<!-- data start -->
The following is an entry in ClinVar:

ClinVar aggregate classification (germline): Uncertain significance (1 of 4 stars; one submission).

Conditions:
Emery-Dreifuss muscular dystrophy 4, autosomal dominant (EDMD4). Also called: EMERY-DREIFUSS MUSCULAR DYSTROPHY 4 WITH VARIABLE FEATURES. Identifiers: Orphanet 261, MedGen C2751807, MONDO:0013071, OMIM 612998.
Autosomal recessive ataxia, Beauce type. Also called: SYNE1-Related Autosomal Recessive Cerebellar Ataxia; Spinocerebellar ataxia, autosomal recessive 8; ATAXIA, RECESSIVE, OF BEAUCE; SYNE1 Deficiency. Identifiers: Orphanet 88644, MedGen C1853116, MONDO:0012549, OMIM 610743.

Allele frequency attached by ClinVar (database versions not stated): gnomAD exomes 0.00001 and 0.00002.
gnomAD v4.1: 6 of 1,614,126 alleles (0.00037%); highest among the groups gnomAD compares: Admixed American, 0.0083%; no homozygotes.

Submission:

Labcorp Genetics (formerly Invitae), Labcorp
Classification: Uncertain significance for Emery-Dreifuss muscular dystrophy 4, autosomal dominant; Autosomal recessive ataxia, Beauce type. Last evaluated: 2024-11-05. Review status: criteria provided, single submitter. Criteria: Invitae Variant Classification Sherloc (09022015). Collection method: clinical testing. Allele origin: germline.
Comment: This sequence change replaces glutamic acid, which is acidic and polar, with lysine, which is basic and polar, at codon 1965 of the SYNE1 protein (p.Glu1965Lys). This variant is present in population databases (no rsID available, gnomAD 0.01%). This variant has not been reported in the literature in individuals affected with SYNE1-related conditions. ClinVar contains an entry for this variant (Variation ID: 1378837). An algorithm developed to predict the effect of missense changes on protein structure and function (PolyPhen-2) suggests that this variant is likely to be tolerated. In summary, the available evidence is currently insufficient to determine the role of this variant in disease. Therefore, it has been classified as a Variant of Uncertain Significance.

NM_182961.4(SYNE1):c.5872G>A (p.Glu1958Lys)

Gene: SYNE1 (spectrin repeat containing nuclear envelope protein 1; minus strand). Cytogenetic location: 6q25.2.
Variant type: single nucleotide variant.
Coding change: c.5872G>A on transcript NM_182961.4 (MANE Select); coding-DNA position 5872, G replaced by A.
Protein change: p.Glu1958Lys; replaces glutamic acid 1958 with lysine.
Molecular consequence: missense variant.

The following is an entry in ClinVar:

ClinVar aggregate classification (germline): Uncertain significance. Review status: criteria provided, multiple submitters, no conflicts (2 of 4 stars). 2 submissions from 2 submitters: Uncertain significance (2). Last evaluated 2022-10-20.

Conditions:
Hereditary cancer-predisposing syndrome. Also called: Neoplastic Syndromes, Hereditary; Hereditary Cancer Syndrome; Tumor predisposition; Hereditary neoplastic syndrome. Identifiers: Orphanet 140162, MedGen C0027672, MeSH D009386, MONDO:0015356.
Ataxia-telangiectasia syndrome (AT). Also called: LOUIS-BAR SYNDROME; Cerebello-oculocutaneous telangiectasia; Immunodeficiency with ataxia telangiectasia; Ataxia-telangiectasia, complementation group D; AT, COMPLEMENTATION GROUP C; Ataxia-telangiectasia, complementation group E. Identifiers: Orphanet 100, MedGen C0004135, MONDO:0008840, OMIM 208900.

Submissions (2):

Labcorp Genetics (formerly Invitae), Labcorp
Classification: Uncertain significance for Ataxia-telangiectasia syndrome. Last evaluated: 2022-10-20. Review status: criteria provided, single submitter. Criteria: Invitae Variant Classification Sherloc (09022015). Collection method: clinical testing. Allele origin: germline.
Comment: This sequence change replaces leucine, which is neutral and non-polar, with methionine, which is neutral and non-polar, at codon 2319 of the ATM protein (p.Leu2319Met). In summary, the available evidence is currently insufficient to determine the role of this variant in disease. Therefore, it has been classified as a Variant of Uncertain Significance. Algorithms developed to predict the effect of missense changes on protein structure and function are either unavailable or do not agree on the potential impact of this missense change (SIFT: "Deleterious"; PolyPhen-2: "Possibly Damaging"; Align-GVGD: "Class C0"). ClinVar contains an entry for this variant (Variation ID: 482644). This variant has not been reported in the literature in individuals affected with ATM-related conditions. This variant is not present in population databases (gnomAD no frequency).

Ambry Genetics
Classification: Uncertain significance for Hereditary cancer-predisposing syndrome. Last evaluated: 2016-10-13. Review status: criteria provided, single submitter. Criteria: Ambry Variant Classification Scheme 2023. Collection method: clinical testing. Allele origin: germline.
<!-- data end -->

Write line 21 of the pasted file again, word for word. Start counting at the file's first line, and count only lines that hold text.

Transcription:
Hereditary cancer-predisposing syndrome. Also called: Neoplastic Syndromes, Hereditary; Hereditary Cancer Syndrome; Tumor predisposition; Hereditary neoplastic syndrome. Identifiers: Orphanet 140162, MedGen C0027672, MeSH D009386, MONDO:0015356.